People rag on the holiday season for being too commercial. You can certainly go too far in that direction, but there’s absolutely nothing wrong with giving meaningful gifts to people you care about. In fact, that’s one of the kindest acts a person can do. Today’s Primal gift guide does not consist of pointless consumerist pap that your giftees will enjoy for a day or two until the newness wears off and they move on to the next thing to spend their money on. These are useful gifts. Gifts that enhance life, that further our relationships, that expand our culinary horizons, that compel us to go out and experience the world. There’s no shame in celebrating the holidays in this manner, because these are good gifts given out of love, fellowship, and friendship—all of which embody the true meaning of the season.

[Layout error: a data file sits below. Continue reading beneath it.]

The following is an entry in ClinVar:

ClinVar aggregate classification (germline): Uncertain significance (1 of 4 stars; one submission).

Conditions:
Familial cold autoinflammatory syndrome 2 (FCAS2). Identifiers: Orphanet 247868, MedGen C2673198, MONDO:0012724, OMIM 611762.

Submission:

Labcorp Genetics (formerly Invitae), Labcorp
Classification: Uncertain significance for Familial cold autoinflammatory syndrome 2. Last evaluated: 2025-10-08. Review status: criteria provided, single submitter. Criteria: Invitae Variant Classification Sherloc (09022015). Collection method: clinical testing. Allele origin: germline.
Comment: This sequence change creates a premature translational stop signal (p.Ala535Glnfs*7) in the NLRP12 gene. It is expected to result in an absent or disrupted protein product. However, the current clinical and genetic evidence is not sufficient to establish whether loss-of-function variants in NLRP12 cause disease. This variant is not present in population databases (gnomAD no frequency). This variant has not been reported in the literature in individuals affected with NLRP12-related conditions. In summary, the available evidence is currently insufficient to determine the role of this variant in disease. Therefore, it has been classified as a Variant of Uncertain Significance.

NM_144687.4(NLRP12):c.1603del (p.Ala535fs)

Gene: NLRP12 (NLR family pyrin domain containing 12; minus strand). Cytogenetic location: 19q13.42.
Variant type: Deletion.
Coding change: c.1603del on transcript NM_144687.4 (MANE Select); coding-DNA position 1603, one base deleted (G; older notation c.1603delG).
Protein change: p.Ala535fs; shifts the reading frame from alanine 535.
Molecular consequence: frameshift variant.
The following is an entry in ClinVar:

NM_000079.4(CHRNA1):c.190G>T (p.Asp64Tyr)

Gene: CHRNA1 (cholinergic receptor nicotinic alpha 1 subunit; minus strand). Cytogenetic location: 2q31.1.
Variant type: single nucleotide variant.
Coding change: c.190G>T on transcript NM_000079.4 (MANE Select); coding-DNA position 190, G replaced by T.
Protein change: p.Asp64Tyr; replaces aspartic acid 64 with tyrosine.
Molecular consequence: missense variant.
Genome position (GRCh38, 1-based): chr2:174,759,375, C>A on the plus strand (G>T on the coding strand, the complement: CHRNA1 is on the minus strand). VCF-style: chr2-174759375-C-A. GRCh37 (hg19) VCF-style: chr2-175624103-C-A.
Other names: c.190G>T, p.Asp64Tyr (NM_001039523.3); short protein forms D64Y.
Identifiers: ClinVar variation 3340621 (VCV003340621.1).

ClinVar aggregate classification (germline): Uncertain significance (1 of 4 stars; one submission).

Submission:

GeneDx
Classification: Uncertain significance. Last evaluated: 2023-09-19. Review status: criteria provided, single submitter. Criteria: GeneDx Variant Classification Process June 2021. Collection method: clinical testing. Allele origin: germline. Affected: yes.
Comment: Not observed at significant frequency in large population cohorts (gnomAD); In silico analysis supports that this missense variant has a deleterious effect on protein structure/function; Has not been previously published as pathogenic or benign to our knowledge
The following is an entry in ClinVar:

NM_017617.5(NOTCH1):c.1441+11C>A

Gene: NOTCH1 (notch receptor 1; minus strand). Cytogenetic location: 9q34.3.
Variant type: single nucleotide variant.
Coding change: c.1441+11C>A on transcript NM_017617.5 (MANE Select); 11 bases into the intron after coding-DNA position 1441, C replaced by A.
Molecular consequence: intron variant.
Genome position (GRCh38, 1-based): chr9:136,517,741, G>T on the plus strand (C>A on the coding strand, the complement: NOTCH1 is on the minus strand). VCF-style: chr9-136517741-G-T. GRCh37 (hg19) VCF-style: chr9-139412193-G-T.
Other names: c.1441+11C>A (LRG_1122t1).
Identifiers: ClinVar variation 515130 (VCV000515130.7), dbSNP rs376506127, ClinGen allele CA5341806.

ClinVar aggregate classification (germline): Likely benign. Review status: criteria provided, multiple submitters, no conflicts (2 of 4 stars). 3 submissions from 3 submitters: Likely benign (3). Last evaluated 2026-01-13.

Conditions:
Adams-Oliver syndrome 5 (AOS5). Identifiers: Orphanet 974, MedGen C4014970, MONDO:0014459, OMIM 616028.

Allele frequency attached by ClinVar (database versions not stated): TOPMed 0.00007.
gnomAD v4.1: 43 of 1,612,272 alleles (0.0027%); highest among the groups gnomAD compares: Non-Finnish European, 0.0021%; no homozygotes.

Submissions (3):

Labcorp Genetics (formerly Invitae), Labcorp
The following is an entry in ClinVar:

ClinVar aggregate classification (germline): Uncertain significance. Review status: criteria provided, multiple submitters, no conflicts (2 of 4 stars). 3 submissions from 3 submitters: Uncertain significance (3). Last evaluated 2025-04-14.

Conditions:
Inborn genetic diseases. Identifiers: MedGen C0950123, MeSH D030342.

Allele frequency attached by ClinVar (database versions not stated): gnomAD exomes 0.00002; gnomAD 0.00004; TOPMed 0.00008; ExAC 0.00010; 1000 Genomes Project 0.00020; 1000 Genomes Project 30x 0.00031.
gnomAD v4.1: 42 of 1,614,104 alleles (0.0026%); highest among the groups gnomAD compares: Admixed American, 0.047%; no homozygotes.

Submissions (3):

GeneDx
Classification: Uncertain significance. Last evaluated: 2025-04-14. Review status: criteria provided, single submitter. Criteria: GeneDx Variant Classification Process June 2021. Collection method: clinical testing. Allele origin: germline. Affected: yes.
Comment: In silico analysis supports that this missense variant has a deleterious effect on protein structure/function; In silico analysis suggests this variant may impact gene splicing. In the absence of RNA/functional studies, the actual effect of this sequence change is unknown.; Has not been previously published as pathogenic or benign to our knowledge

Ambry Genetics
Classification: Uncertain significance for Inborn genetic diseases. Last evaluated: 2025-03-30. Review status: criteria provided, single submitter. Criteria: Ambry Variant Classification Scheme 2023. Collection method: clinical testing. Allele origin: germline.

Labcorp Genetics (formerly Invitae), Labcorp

Holiday get-togethers can be dicey, even uncomfortable, for those of us who eat a “weird” diet. Everyone has an opinion or a biting remark. As tempting as might be, you can’t just holler, “I’m not weird, YOU’RE weird. I’M eating a SPECIES-APPROPRIATE DIET!” in Aunt Martha’s face when she tries once again to put a biscuit on your plate. You have to say something though, right? Or do you? When do you have to explain your food choices? I’m tempted to say: Never. End of post. By and large, your diet is nobody else’s business. But communication is vital in relationships, and here’s where it gets tricky. On the one hand, you don’t owe anyone an explanation, and it’s disrespectful on their part if they expect you to justify or defend your choices. Often, though, people are just concerned, confused, or simply curious. You don’t owe these folks an explanation, but in the spirit of open communication, you might choose to offer them one. General tips for keeping the peace: Keep it personal. You won’t get as much pushback if you focus on how your diet makes you feel. Don’t launch into a lecture about phytates or how soda is ruining our country’s health. Nobody’s looking for a lesson on leaky gut and inflammation during dinner. Don’t overexplain yourself or get defensive. Keep it short and sweet, then move on. Don’t try to convert them. If you start to proselytize, you’re doing the same thing to them that they’re doing to you. Your simple explanations will plant the seeds for anyone who’s interested in learning more later. Don’t get sucked into an argument. State firmly that you’d rather not discuss your diet. If the other person continues to challenge you, walk away (or, in 2020, leave the Zoom). Beyond that, the best strategy for dealing with diet queries depends on who’s asking and why: Mild Incomprehension This is the “I don’t get it…” and “Wait, so you’re not going eat stuffing?” crowd. There’s no malice. They just can’t grasp why someone would give up bread and pasta. Strategy: Deflect “Haha, I know, I thought it was crazy when I started, too, but I can’t believe how much better I feel. Plus I get to eat all the turkey. Ooh, will you pass me a leg? Hey, how’s work going?” “No stuffing for me, thanks. I’m trying this experiment for a while longer. Did I see on Facebook that you’re writing a book?” “It’s true, I’m eating Primal/paleo/keto/carnivore now, but you don’t want to hear me ramble on about my diet. Let’s go see if Mom needs help setting the table.” Sincere Curiosity You can tell these folks from their tone of voice. They are genuinely interested in hearing what you’re doing (and maybe even trying it for themselves). Strategy: Lightly educate It’s up to you how deep you want to go here. My advice is to stick to basics and offer to talk more later. Avoid launching into a diatribe … Continue reading “Holiday Meal Script: When and How to Explain Your Food Choices”